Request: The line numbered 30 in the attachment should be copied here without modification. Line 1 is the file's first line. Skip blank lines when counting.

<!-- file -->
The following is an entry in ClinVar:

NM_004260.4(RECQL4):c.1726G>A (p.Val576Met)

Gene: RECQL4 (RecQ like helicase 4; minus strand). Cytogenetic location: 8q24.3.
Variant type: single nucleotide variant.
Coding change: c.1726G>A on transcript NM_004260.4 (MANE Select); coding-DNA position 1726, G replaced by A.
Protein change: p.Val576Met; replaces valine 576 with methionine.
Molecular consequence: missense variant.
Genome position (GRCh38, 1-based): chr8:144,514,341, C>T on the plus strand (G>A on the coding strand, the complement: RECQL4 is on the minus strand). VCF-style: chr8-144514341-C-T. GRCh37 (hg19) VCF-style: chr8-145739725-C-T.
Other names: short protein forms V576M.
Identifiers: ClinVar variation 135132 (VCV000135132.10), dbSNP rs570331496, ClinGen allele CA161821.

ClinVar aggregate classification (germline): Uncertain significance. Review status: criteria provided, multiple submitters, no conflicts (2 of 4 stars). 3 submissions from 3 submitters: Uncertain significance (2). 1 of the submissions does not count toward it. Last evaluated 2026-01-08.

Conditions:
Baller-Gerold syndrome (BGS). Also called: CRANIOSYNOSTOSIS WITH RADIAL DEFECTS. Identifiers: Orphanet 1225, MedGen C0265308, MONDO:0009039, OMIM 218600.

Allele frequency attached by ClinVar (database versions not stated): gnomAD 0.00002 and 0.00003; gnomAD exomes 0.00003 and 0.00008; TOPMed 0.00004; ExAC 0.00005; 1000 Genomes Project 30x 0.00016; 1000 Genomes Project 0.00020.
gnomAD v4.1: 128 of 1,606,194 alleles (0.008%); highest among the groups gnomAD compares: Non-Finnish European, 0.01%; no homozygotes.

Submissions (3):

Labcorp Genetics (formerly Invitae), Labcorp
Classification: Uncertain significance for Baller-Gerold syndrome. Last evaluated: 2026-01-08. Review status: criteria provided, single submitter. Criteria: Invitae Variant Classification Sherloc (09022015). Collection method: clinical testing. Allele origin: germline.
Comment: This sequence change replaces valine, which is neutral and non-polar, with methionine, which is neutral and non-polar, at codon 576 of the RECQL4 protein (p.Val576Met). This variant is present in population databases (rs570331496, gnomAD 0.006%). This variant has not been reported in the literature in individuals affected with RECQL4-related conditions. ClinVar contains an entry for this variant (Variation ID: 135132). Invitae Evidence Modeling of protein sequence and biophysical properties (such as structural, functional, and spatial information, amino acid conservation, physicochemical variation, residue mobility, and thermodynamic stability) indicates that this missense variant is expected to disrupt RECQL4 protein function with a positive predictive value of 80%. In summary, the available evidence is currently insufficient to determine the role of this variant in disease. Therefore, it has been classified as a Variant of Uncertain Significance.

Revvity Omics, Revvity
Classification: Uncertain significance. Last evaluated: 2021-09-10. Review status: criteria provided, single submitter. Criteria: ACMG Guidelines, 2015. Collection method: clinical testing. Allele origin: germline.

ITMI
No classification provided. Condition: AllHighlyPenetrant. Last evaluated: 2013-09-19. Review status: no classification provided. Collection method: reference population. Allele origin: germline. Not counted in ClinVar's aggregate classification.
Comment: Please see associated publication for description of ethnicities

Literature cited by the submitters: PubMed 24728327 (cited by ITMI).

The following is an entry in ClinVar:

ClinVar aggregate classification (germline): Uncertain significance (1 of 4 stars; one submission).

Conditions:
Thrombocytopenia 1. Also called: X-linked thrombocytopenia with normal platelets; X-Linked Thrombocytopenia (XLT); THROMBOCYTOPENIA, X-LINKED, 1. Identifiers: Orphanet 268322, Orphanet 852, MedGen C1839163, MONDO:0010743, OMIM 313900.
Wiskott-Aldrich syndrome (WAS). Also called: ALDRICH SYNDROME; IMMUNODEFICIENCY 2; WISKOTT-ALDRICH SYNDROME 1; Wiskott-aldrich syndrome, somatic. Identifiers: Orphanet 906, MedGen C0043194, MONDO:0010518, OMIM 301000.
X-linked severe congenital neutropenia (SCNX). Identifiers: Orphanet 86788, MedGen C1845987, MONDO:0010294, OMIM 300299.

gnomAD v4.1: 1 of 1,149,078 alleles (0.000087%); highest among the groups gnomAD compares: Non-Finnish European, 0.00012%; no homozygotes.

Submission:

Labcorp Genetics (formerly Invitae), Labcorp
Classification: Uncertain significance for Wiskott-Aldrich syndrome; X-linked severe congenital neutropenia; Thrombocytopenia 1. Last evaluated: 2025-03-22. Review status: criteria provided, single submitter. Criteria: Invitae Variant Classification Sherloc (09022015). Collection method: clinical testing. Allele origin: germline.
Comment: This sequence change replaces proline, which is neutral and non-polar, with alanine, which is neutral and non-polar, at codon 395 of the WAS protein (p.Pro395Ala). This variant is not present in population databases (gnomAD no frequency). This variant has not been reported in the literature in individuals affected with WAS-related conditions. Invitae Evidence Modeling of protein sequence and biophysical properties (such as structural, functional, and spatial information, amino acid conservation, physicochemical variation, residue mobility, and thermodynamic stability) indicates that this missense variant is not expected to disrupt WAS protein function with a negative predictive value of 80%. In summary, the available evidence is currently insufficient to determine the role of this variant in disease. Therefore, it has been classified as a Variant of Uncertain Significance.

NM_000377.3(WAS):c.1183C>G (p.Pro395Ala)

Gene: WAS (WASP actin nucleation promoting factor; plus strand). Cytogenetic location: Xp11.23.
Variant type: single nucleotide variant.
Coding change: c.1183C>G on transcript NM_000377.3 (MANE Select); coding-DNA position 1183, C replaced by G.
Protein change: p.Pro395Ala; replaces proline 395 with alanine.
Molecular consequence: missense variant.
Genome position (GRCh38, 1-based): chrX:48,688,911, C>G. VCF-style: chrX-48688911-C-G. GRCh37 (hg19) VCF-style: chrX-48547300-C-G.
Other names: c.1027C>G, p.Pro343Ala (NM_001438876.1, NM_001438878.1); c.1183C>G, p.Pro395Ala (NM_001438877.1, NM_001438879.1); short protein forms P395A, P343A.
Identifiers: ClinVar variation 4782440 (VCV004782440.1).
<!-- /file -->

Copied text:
Wiskott-Aldrich syndrome (WAS). Also called: ALDRICH SYNDROME; IMMUNODEFICIENCY 2; WISKOTT-ALDRICH SYNDROME 1; Wiskott-aldrich syndrome, somatic. Identifiers: Orphanet 906, MedGen C0043194, MONDO:0010518, OMIM 301000.